Local mediators saving courts time and money through volunteer efforts
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IDAHO FALLS — Volunteer mediators have been saving the court system time and money while helping people come to reasonable agreements for more than 20 years.
“It’s when we can take the case and resolve it and it doesn’t involve the judges or the clerks or any of those kinds of things,” mediator Henry Henscheid says.
The small claims volunteer mediation program started in the 7th Judicial District in 1998. Small claims mediation coordinator Jennifer Neermann says the program began as a response to a substantial increase in the number of small claims cases filed at the time. Small claims cases include cases with financial disputes between $0 and $5,000.
“There were a few mediators around and they said that they would be happy to step up and mediate these cases on a volunteer basis. So the program has been a volunteer program since then,” Neerman says.
Neerman says these volunteers have 40 hours of basic mediation training under their belts giving them a foundation of how to best serve as mediators. They also learn how to facilitate a conversation between parties, and they take an additional 10-hour course with the Grand Teton Mediation Association learning how to do the proper paperwork.
“We don’t act as lawyers or judges. We are simply there to help facilitate a conversation and it’s a far better choice to go to mediation and try to settle your case before going to court because it doesn’t go on the court record,” Neerman says.
All court documentation shows is that the case was resolved, but nobody gets a judgment on their records. Neerman says once litigators reach an agreement they don’t have to go back to court.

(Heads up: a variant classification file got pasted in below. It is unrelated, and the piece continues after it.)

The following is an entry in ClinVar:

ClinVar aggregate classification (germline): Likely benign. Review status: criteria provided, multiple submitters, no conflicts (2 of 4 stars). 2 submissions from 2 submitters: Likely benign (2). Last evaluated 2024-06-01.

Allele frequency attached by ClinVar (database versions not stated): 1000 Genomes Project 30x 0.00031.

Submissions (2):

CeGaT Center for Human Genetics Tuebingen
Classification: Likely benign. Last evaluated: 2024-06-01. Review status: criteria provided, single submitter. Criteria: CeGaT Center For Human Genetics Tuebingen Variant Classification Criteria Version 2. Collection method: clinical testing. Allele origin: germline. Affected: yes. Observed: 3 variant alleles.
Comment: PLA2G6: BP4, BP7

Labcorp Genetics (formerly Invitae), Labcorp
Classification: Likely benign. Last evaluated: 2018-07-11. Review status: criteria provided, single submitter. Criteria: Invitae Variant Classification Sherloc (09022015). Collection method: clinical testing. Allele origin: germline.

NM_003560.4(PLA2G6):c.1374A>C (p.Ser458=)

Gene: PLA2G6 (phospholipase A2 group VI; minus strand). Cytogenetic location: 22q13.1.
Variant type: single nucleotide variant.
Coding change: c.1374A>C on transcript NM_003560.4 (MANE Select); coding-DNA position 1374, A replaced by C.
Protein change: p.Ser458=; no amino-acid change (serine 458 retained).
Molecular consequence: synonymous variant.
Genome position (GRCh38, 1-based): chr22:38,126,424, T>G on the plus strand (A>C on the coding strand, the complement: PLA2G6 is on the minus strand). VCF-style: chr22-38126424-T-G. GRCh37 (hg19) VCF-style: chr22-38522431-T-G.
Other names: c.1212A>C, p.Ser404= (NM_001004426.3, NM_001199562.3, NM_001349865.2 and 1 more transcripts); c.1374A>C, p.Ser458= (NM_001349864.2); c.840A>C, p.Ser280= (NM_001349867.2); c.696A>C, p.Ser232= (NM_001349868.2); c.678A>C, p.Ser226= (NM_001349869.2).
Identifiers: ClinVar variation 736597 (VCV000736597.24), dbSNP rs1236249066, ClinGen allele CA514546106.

“They take control of the situation rather than a judge making the decision for them,” Neerman says. “The mediator helps (people) to find a middle ground and keep control of the situation.”
Magistrate Judge Jason Walker says the mediators are assigned on a case by case basis.
“The advantages of having the bank of mediators there is probably because in most of these cases, hiring a mediator would be cost-prohibitive. I think there’s a great place for professional mediators and I order it all the time … but in these types of cases, frankly, people can’t afford to hire a mediator,” Walker says.
Walker says he can’t say enough good things about the 18 or so volunteer mediators in the district.
“I mean, it’s a little bit selfish because they make my life so much easier,” Walker says. “They just come from all different kinds of backgrounds with all kinds of different … life experiences and they’re just awesome.”
Overall Henscheid says the mediation experience as a volunteer is challenging and can be intense, emotional and frustrating, but overall he’s enjoyed his time doing it. His says his input of volunteer hours can vary from 1 to 10 per week depending on the case.
“You’re not going to succeed every time. But, I will tell you it’s by far one of the most rewarding experiences and it gives people a chance, which is rare in some respects these days for somebody to slow down and listen to what somebody’s trying to tell them,” Henscheid says.
To know more about where you can get started as a mediator go to the Grand Teton Mediation Associations website.